New service for women who experience early pregnancy loss

We have appointed a new Bereavement Nurse to help support women and their families who experience a pregnancy loss up to 18 weeks gestation.

Louise Harper will work alongside the Bereavement Midwifery Team who provide support to families experiencing losses from 18 weeks onwards.

This new post is one of only a handful across the country and has been funded for five years by the Chloe Blossom Foundation. The Chloe Blossom Foundation was created in memory of Chloe Blossom Matthews, who was born on 2 May 2021. The foundation was formed to support other parents and families who sadly find themselves at such a heart-breaking time in their life.

Feedback from patients had highlighted the need for this role, as previously there has been a lack of support for women and their families following their loss. The role will deliver the care these families need and improve the quality of the bereavement service the Trust can provide.

Louise has been qualified for nine years and has seven years’ experience working in a range of roles in Gynaecology. She is now the dedicated nurse looking after bereaved women and their families. She is the main contact for others in the hospital and works closely with colleagues in Chaplaincy, the Bereavement Office and Mortuary. Part of her role is to share best practice about how to support bereaved families and to support nurses who work on the Early Pregnancy Assessment Unit (EPAU) and Cley ward. Within this role, Louise also supports women who have experienced ectopic pregnancies and a termination of pregnancy.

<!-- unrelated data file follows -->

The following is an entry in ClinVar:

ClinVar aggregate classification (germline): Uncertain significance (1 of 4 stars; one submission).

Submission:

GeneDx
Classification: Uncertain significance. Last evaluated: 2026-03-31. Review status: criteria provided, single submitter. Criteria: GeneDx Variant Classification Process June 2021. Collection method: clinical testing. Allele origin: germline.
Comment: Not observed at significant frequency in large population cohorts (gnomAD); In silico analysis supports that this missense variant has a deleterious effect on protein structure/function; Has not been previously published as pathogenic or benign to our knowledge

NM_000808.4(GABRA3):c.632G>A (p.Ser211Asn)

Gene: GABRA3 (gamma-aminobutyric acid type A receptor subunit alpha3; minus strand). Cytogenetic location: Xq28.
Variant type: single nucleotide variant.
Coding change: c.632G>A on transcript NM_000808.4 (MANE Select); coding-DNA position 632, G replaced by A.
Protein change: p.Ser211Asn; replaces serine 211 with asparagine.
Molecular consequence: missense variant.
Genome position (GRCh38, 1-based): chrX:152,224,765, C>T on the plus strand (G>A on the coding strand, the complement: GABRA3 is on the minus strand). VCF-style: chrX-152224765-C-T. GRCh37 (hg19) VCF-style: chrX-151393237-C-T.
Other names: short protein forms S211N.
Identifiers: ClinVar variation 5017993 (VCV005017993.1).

Louise Harper, Gynaecology Bereavement Nurse, said: “As a Trust we’ve shown a commitment to the National Bereavement Care Pathway, which aims to equip staff to provide the best possible bereavement care to patients and families. The quality of care bereaved families receive when they experience a pregnancy loss can have lasting effects. This role allows me to provide 1:1 dedicated time with families, be a point of contact, provide emotional support and give patients the time to grieve. My role is also about providing follow up and signposting to other local and national sources of support.

“It is a privilege to be in this role and I feel really proud to be able to provide patients and families with the best possible care during such a difficult and devastating time. This new role is a positive change for Gynaecology.”

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